32 indigo snakes during any of our work, but other researchers have located them as recently as December 2004 in the addition lands area. No information on the status of either of these species in BICY is available at this time. Two other reptiles of conservation concern are the American alligator, Alligator mississippiensis, and the American crocodile, Crocodylus acutus. The alligator is listed as a species of special concern by the state of Florida, and as threatened due to similarity of appearance by the U.S. Fish and Wildlife Service. Alligators are widespread throughout the park and 7 individuals were found during our VES (Figure 24). The American crocodile is listed as endangered by both the state of Florida and the U.S. Fish and Wildlife Service. One individual of this species was observed in the canal just north of U.S. 41 on the western border of the preserve after this project was concluded. The crocodile is probably an occasional resident of BICY, but the status of this species in the preserve is unknown. Unobserved Species Only three other snake and two other turtle species were not observed during this study. The coral snake, Micrurus fulvius, and the mud snake, Farancia abacura, are probably present in the preserve, but just went undetected. Coral snakes are small and difficult to detect using our methods. No coral snakes were detected in Everglades National Park in a similar study either (Rice et al. 2004). Mud snakes may be difficult to detect because of their aquatic nature. Only one mud snake was found opportunistically in Everglades National Park (Rice et al. 2004). The third snake that was missed, the mangrove salt marsh snake (Nerodia clarkii), may or may not 32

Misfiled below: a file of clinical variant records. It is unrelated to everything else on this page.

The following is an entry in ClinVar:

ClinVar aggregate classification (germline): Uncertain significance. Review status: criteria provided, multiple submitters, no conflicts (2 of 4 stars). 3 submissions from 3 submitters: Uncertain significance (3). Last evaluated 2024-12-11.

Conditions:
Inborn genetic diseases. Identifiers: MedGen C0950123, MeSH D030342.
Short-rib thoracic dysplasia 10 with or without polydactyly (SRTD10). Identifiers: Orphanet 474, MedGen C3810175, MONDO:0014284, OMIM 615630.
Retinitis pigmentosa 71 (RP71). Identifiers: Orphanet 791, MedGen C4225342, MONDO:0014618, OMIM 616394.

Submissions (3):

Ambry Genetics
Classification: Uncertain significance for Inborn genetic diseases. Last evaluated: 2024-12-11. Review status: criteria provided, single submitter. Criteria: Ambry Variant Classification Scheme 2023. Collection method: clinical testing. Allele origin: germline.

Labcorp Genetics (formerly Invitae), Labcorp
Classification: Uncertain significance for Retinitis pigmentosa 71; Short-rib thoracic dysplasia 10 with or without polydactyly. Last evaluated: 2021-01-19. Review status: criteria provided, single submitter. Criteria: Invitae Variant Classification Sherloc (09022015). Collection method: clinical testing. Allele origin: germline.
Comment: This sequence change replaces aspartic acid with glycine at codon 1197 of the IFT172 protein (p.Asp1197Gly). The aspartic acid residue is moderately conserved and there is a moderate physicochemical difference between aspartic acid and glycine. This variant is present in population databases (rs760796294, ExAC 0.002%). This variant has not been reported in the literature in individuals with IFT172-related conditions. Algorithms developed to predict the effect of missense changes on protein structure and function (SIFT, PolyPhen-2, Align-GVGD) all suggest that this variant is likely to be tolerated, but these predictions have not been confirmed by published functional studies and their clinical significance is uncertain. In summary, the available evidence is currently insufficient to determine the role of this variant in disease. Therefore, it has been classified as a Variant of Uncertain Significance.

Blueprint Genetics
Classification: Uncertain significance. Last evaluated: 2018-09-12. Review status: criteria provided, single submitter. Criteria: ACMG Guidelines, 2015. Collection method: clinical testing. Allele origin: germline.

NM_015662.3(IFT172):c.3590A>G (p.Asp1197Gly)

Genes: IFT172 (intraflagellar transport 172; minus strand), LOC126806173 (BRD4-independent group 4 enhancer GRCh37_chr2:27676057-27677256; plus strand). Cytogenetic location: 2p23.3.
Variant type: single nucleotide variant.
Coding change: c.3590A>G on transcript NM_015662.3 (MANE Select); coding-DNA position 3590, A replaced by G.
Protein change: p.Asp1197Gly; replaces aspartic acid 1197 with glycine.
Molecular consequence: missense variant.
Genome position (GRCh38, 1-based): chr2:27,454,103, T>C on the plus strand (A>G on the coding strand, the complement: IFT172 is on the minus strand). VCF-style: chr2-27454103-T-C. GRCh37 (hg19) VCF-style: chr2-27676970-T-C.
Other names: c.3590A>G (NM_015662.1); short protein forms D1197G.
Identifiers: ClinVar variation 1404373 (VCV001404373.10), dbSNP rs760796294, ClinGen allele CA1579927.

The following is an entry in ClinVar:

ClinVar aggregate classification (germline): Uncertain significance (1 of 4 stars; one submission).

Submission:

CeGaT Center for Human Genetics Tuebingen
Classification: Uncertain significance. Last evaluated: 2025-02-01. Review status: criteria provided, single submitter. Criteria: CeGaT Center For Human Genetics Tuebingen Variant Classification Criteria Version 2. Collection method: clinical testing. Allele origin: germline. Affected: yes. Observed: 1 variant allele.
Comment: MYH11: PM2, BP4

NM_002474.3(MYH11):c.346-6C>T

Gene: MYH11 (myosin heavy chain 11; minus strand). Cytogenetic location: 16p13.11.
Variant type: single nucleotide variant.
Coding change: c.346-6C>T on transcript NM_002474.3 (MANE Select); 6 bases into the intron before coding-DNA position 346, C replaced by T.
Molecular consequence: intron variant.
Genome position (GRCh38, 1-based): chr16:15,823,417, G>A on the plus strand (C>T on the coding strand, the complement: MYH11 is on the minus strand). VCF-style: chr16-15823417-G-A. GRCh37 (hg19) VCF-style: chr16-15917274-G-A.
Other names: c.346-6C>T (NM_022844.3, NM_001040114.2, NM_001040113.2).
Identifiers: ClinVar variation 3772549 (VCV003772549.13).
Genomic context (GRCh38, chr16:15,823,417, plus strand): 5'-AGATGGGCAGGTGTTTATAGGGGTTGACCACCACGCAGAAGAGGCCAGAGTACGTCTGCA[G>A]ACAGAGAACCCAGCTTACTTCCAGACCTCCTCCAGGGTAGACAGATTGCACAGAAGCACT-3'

33 have suitable habitat in BICY. This species is most often found in estuarine areas. It is possible that it occurs in the southwestern portion of the Preserve, but we have no evidence of this. The two turtle species that were not detected in the preserve, the Florida mud turtle (Kinosternon subrubrum) and the common musk turtle (Sternotherus odoratus), are both relatively rare in south Florida compared to the striped mud turtle, Kinosternon baurii (Meshaka et al. 2000; Rice et al. 2004). Both of these species may be present in BICY. They are both more aquatic than the striped mud turtle, and may therefore be less likely to be detected given our sampling methods. Their preferred habitat may be borrow pits and canals, a habitat type that makes up a very small portion of the Preserve and was not sampled during this study. Discussion This study represents the first thorough inventory of amphibian species in Big Cypress National Preserve. Work done by Duellman and Schwartz (1958) across south Florida provides a bench mark against which current amphibian distributions can be measured, but it lacks rigorous sampling. Dalyrymple (1995) conducted surveys in the addition lands portion of the preserve, but no sampling of amphibians was conducted in the other management units. Our study provides the first complete list of amphibians for all of Big Cypress National Preserve and it includes the first attempt to estimate the relative abundance of populations of each species. We believe, however, that the greatest value of this work is as a baseline for comparison in future monitoring efforts. One of the goals of this project was to determine if there was evidence of decline in any of the native species of amphibians. No species of amphibian currently known to be present in 33